Either you really have a lot of time to kill, or your life must be really boring! So let me get this straight, you are sat on the internet, with access to things from cute puppy videos to funny dank memes, but you want to know about the
With that out of the way, a warm welcome to all of
Oh, how silly of me! I forgot to tell you what a lathe actually is! A lathe, by its simplest definition, is a machine that is used to turn something against a machine. That piece of material is altered by friction between the material and the machine, and the shape changes based on how you are turning it.
You can essentially use a lathe for different kinds of altering, based on the kind of machine you are using. For example, you could drill a hole into it, make it pointy, from sandpaper, bore or turn it using a lathe.
All of these seem like somewhat recent developments. Yet, there is proof that the lathe has been there for quite a while already!
The first lathe would show you that it is an ancient tool. The evidence of the first lathe was found in Greece, although the piece of evidence isn’t the lathe itself, but a product of the lathe. It was a bowl made of wood that was recovered from Mycenae. Carbon dating estimated that it was made and used around 1100 to 1400 BC.
It was made such that the bowl was arched upwards on the ends. Additionally, it was drilled in the center and had support legs underneath as well. The precise curvature, although somewhat coarsely done, shows that there was some kind of lathe even during those times. This shows some form of turning which is only possible with a lathe.
The hole in the middle also hinted at the possible existence of a lathe. Here, it was more difficult to come to a set conclusion, but experts suggested that perhaps some kind of pointed object was held while the bowl was rotated along the lathe, which caused friction to drill into the bowl.
Now, during the next several hundred years, technology improved much slower than the rate at which it does now. As a result, the lathe was probably made of some kind of wood or stone.
Around the 8th century, BC archaeologists discovered a distinguishable lathe which was used for turning. It was located in what we would call present-day Northern Italy. The first piece was discovered in an ancient tomb, which was aptly called “Tomb of the Warrior”. It is in Corneto.
Again, this was not the lathe itself, but a bowl once again. But this time it was a part of a bowl that was discovered. This was one that looked properly rounded, not something that could be achieved by crude stone tools. It was also well-polished, meaning there was some sort of stone equipment that could finely chisel a thin slice off the surface.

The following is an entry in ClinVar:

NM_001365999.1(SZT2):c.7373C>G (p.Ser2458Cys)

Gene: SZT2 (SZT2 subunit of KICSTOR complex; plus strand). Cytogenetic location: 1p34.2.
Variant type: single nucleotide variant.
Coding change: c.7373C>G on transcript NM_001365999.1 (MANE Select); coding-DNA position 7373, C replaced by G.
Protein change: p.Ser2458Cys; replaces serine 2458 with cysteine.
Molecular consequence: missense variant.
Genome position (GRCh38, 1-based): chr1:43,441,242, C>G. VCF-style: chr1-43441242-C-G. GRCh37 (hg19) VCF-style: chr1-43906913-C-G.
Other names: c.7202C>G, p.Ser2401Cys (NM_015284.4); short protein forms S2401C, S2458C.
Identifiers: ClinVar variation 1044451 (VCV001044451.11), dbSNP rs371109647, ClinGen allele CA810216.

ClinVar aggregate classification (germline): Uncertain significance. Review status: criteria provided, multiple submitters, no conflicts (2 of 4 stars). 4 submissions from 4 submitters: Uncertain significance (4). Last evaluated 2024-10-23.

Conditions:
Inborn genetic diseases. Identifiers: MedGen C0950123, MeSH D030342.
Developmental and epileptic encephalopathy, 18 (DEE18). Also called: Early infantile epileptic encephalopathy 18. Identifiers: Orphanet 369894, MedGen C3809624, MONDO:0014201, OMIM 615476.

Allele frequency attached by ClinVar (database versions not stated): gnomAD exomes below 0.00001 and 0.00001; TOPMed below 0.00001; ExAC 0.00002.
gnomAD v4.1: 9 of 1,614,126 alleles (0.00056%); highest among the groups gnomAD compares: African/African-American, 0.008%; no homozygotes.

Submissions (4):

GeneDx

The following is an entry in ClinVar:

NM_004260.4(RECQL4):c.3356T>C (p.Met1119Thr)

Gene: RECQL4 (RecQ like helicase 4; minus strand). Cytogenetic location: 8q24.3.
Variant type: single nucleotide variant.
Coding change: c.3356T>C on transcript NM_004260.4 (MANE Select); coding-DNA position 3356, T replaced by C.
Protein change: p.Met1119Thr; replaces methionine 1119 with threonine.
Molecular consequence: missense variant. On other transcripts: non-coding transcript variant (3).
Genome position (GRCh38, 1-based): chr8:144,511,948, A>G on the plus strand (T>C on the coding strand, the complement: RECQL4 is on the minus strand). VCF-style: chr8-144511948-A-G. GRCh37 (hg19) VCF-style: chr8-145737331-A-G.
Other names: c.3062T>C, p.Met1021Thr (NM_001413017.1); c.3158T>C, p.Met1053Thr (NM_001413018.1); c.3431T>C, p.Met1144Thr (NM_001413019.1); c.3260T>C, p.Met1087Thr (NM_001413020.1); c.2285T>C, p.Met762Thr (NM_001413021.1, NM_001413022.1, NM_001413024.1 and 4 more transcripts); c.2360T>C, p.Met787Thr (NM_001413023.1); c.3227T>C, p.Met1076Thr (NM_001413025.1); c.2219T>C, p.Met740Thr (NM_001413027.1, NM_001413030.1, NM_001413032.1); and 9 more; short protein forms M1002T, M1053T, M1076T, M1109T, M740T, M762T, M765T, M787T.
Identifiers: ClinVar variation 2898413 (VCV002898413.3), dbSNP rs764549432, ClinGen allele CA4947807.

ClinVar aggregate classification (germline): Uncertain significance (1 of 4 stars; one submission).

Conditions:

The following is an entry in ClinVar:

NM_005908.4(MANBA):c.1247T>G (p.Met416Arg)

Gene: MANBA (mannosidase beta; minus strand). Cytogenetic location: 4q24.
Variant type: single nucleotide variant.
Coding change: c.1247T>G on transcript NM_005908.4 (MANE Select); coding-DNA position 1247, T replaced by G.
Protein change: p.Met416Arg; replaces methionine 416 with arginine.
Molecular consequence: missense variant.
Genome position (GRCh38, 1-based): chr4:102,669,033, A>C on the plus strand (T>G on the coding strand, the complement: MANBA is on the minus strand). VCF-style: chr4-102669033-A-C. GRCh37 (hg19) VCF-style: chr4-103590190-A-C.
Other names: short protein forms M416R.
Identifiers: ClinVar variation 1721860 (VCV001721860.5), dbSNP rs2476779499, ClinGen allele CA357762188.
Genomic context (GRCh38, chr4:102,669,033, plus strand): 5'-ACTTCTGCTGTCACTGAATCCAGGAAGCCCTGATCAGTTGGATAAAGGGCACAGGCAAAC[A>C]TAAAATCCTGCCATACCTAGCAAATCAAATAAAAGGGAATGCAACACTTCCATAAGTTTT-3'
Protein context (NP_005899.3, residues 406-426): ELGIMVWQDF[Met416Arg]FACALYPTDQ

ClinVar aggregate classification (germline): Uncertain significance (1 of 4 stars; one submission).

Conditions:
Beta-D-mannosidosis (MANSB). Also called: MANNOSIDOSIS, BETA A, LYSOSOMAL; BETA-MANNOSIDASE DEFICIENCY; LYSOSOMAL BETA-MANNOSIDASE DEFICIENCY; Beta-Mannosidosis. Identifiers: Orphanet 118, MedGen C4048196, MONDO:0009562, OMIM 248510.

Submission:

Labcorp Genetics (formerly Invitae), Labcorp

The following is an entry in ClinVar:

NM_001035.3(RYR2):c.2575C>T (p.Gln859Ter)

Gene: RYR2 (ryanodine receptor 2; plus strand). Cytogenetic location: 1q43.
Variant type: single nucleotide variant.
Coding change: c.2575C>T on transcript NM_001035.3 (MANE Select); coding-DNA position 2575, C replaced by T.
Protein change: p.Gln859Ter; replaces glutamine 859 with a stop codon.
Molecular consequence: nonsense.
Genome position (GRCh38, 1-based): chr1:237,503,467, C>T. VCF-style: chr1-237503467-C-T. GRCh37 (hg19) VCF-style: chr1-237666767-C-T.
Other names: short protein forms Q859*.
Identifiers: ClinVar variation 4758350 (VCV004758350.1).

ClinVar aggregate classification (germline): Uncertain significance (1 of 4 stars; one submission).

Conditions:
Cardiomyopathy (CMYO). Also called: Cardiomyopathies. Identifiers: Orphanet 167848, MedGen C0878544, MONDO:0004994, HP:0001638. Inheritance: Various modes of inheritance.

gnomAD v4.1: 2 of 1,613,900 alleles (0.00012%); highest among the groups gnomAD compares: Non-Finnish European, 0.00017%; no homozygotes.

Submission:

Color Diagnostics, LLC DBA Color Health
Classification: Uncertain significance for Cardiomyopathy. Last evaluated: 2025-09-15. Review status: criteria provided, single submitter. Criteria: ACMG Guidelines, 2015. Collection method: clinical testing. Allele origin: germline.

The combination of curvature and polish convinced the archaeologists that the tool in question was a lathe, possibly made of stone or wood, that had some from polishing feature and a way to form patterns.
Additionally, they also discovered several other artifacts belonging to these ancient people which looked to have been made by turning. Although many of these were not polished, they had precise curves that were similar to the bowl and had similarly done patterns on the body.
It is likely that during this time the lathe spread to other parts of the world, or was discovered in a different from elsewhere. As early as 600 BC as a matter of fact. For example, archaeologists found similar wooden dishes that had a flat base with curved rims that were ornamented with patterns, all the way over in present-day Turkey.
The fact that the turning and pattern decorations were found in both these places and different times suggest the sharing of ideas, though nobody knows how.
Then, there were some boxes made of wood that was discovered in Crimea. These had undergone turning when they were being made, and one of these even had a kind of protective cover on the exterior. The complex nature of the box indicates not just the fact that the people knew sophisticated methods turning, but used a more advanced version of a lathe.
This seems fairly logical because these were dated to
The fact that the turning was more complicated means the lathe that
Much of the artifacts during these times were, in fact, just partial fragments. That is until a Northern Bavarian town revealed the presence of a complete bowl in Uffing. This particular piece, which was dated to be from the 6th century BC,
This particular bowl had a complex build, with curvatures the shape of a goblet, an uneven base and included design elements across the body of the bowl. There is very limited proof that complex building tools existed in those times, so it is likely that they used enhanced craftsmanship and a better lathe for such intricate details.
Given the time during which this was made, needless to say, this possessed quite some skill well above the times. This was the historical trend at that time, of course, but the main issue here is that there has been no actual discovery of lathes, just potential items that were made from one.
These changed when diagrammatic evidence started being published. From then on, people would leave drawings of lathes that were in use at that time. From